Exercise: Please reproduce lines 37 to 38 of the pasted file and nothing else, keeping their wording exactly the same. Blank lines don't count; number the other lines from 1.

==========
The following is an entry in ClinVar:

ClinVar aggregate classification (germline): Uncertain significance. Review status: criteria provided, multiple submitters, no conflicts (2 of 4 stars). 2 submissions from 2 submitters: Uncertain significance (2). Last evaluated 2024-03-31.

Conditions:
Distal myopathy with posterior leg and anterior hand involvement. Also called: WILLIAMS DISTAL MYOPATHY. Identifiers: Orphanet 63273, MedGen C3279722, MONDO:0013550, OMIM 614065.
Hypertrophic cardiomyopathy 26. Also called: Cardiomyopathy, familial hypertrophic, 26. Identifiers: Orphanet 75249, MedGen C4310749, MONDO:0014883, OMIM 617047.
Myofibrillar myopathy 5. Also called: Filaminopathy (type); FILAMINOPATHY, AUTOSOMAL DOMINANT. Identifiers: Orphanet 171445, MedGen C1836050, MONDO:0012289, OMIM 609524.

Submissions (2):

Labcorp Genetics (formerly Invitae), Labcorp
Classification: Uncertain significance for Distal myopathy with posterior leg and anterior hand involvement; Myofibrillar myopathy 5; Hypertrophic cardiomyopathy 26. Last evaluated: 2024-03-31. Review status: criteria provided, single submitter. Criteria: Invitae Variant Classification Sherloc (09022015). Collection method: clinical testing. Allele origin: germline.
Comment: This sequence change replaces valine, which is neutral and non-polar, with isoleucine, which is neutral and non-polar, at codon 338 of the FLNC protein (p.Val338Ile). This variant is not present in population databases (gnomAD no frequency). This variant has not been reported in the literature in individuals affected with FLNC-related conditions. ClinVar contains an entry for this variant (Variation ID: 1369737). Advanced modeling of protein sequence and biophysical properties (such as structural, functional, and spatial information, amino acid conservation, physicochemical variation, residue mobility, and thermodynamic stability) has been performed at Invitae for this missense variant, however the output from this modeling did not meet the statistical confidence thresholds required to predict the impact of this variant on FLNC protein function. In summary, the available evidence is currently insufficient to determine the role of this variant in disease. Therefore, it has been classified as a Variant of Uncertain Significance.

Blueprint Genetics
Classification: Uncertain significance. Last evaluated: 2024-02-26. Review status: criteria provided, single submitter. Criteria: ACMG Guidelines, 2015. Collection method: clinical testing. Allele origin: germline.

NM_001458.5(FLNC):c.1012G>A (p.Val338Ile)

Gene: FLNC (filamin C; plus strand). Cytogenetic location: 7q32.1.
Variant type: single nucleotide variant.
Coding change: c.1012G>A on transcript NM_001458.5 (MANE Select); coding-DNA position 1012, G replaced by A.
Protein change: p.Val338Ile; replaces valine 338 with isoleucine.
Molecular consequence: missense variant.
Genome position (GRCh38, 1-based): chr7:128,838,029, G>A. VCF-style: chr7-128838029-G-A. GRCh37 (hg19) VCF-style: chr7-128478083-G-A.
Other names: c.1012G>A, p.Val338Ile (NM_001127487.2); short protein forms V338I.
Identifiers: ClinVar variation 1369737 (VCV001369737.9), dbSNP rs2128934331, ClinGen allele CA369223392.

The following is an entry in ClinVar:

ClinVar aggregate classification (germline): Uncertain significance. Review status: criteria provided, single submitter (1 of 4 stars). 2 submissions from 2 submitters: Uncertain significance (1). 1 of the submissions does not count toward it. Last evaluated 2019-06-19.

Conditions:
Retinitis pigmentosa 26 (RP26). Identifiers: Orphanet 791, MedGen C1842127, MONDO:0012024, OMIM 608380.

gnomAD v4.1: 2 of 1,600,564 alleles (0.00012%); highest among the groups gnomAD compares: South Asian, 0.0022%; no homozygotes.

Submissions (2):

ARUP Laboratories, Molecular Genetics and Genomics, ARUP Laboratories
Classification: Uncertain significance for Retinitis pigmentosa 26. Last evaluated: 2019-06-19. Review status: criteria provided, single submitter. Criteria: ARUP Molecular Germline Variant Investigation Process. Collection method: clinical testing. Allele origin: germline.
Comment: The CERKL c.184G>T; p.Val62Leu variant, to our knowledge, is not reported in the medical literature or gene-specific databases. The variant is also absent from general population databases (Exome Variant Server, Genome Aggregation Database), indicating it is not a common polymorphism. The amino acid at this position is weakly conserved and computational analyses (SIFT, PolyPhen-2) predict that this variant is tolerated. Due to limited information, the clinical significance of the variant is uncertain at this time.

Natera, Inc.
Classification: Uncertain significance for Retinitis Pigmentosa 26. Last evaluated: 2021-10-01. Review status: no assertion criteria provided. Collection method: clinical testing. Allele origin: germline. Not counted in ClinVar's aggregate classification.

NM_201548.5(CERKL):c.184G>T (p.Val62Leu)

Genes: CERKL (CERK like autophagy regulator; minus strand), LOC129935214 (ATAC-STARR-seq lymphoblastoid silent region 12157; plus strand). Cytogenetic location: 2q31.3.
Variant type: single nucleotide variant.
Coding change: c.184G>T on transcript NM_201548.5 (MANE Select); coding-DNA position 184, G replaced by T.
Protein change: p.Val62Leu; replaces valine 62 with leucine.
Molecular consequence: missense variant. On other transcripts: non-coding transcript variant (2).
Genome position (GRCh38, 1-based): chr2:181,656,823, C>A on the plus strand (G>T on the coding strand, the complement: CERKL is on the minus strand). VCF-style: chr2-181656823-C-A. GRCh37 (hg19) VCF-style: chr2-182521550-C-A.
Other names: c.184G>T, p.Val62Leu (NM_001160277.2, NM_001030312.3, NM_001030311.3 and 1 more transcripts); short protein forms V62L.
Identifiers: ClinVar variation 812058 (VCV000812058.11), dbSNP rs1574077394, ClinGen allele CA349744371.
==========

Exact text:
Protein change: p.Val62Leu; replaces valine 62 with leucine.
Molecular consequence: missense variant. On other transcripts: non-coding transcript variant (2).